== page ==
Some of the terminology of spiritual sex might ring a little silly to cynical Western ears. Take the names of the sexual positions. There's "The Splitting of the Bamboo," "Fixing of a Nail," "The Fitting on of the Sock," and the painful-sounding "Pounding on the Spot." And forget about doggie style. Instead try "The Tail of the Ostrich," "The Elephant Posture," "Frog Fashion," and the less imaginatively named "Phoenix Playing in a Red Cave."
Given the time commitment, tantric sex is not for casual lovers. In The Art of Sexual Ecstasy, Anand warns readers up front that her book contains about 50 practice exercises; in all, they total 75 hours of activity. Indeed, novice tantriks must wait out several tides before "Riding the Wave of Bliss" (itself a seven-step process). First they must learn how to purify their bodies, create a "sacred space" for lovemaking, breathe correctly, heal their inhibitions, and harmonize their "inner man and inner woman."
That level of dedication -- and abstraction -- is enough to make some couples roll over and turn out the light. Says Sally, 28, an artist who abandoned her tantra research: "I thought I'd be really into it, but it just seemed so complicated."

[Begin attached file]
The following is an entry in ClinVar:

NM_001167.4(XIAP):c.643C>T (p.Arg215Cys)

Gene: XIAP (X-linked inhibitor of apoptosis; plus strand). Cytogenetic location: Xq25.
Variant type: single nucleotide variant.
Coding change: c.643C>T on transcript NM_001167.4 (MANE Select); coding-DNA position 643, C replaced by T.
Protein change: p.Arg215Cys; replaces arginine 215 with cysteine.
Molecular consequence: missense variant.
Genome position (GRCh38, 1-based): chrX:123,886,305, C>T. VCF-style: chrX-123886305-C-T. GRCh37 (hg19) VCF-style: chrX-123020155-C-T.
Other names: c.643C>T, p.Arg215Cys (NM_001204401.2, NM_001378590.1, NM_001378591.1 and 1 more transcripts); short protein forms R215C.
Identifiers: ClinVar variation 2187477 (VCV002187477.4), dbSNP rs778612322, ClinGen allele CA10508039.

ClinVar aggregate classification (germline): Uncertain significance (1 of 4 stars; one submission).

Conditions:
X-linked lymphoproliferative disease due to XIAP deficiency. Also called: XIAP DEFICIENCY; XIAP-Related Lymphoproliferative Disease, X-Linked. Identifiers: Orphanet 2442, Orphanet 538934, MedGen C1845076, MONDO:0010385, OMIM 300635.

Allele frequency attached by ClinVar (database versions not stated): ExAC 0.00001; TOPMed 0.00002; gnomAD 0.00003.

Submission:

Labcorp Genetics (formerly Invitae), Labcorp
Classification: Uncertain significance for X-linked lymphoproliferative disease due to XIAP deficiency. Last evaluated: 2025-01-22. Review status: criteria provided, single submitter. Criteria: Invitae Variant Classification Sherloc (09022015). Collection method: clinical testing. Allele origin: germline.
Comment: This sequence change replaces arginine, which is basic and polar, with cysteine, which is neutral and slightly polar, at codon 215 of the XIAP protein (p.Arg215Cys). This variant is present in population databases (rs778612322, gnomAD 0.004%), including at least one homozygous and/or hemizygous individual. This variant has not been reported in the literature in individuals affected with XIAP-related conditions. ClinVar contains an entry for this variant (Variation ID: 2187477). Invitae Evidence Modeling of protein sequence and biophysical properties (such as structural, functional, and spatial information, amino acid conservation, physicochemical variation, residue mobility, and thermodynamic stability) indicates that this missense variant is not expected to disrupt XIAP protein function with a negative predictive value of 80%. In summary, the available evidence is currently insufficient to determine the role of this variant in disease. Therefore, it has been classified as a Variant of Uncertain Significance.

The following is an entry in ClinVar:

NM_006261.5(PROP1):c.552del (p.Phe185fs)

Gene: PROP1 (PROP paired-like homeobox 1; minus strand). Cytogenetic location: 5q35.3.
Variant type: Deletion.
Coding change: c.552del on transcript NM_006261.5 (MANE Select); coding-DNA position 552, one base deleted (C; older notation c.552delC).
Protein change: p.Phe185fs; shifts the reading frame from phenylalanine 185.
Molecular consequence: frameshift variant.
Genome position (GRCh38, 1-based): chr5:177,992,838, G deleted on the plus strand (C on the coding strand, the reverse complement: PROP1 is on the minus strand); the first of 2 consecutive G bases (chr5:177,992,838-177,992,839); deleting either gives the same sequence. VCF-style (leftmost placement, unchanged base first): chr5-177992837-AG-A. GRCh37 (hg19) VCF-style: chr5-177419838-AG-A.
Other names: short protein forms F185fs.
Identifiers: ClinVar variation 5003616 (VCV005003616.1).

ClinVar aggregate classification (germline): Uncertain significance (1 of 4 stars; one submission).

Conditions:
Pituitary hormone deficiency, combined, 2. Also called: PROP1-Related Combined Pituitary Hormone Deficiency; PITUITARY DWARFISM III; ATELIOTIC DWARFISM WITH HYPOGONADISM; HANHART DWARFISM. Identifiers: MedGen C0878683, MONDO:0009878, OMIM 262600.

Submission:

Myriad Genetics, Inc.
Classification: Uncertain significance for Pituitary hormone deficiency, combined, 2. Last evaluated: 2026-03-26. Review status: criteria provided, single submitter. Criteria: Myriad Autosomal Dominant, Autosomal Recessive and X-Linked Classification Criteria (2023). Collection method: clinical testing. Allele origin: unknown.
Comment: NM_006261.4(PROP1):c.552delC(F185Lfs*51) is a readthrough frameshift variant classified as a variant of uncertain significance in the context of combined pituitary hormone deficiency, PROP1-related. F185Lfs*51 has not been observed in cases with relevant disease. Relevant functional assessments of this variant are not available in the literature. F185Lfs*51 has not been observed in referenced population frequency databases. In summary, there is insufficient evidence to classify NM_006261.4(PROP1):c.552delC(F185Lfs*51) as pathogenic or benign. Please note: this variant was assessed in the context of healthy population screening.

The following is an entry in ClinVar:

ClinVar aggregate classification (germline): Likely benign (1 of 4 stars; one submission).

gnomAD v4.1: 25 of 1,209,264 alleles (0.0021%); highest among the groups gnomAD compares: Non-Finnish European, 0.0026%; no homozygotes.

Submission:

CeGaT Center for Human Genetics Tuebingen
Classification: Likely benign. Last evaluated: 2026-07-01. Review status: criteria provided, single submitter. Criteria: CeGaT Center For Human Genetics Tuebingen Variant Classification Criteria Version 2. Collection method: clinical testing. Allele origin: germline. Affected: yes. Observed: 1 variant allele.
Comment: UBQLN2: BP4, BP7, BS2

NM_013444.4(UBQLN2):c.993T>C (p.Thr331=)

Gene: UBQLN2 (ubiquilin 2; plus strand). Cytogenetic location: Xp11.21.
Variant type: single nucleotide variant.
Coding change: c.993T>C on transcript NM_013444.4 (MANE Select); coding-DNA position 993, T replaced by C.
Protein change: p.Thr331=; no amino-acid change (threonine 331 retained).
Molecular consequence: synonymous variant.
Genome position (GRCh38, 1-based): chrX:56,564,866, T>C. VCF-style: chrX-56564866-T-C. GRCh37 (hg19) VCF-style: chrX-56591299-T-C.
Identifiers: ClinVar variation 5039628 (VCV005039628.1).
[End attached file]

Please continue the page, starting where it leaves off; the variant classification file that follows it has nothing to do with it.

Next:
Marketers of tantric products are sensing her frustration. As a result, the latest books and videos dispense with the goofier and more time-consuming foreplay rituals -- the dancing, the drumming, the affirmation chants. Books like Kay Parker's 64-page Pictorial Guide to Tantric Sex Positions cut straight to the chase; others blend in techniques from additional sacred-sex texts such as the Kamasutra and Taoist writings. Even ejaculation is forgiven. Call it "Tantra Lite."
Basically, Tantra Lite is a slowed-down, more attentive version of "regular sex," with some accouterments and verbiage thrown in. It heats up like this: the lovers slowly undress, then breathe deeply, gazing into each other's eyes. With palms touching, they concentrate on creating a flow of energy. They then share a ritual, such as bathing together, exchanging gifts, or giving each other a full-body massage. The lights stay on.